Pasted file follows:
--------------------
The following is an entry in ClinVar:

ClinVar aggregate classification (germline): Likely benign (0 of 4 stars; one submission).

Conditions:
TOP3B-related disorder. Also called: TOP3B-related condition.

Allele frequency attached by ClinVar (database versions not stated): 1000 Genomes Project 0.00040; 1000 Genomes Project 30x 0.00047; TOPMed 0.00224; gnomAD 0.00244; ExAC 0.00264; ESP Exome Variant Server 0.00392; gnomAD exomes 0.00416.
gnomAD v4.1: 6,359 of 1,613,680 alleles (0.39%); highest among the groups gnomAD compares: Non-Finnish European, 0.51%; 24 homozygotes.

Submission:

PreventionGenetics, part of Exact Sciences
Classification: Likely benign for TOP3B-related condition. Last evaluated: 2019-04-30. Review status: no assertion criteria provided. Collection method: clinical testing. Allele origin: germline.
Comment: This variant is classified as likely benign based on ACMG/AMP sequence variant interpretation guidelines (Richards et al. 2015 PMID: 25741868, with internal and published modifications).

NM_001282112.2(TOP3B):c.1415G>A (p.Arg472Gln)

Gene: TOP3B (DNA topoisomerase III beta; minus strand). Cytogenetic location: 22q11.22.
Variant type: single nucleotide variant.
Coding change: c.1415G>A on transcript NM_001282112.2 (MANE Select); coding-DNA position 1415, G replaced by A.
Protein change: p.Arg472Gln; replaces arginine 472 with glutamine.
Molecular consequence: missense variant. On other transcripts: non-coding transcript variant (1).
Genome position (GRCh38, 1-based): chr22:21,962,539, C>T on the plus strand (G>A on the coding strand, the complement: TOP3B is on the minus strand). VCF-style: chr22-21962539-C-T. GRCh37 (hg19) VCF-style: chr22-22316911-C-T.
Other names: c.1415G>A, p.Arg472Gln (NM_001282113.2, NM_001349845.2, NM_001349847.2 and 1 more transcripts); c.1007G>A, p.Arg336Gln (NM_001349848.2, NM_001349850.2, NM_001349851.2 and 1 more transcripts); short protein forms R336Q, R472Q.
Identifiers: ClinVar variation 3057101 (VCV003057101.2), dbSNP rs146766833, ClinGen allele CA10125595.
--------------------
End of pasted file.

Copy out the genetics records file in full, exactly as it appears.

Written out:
The following is an entry in ClinVar:

ClinVar aggregate classification (germline): Likely benign (0 of 4 stars; one submission).

Conditions:
TOP3B-related disorder. Also called: TOP3B-related condition.

Allele frequency attached by ClinVar (database versions not stated): 1000 Genomes Project 0.00040; 1000 Genomes Project 30x 0.00047; TOPMed 0.00224; gnomAD 0.00244; ExAC 0.00264; ESP Exome Variant Server 0.00392; gnomAD exomes 0.00416.
gnomAD v4.1: 6,359 of 1,613,680 alleles (0.39%); highest among the groups gnomAD compares: Non-Finnish European, 0.51%; 24 homozygotes.

Submission:

PreventionGenetics, part of Exact Sciences
Classification: Likely benign for TOP3B-related condition. Last evaluated: 2019-04-30. Review status: no assertion criteria provided. Collection method: clinical testing. Allele origin: germline.
Comment: This variant is classified as likely benign based on ACMG/AMP sequence variant interpretation guidelines (Richards et al. 2015 PMID: 25741868, with internal and published modifications).

NM_001282112.2(TOP3B):c.1415G>A (p.Arg472Gln)

Gene: TOP3B (DNA topoisomerase III beta; minus strand). Cytogenetic location: 22q11.22.
Variant type: single nucleotide variant.
Coding change: c.1415G>A on transcript NM_001282112.2 (MANE Select); coding-DNA position 1415, G replaced by A.
Protein change: p.Arg472Gln; replaces arginine 472 with glutamine.
Molecular consequence: missense variant. On other transcripts: non-coding transcript variant (1).
Genome position (GRCh38, 1-based): chr22:21,962,539, C>T on the plus strand (G>A on the coding strand, the complement: TOP3B is on the minus strand). VCF-style: chr22-21962539-C-T. GRCh37 (hg19) VCF-style: chr22-22316911-C-T.
Other names: c.1415G>A, p.Arg472Gln (NM_001282113.2, NM_001349845.2, NM_001349847.2 and 1 more transcripts); c.1007G>A, p.Arg336Gln (NM_001349848.2, NM_001349850.2, NM_001349851.2 and 1 more transcripts); short protein forms R336Q, R472Q.
Identifiers: ClinVar variation 3057101 (VCV003057101.2), dbSNP rs146766833, ClinGen allele CA10125595.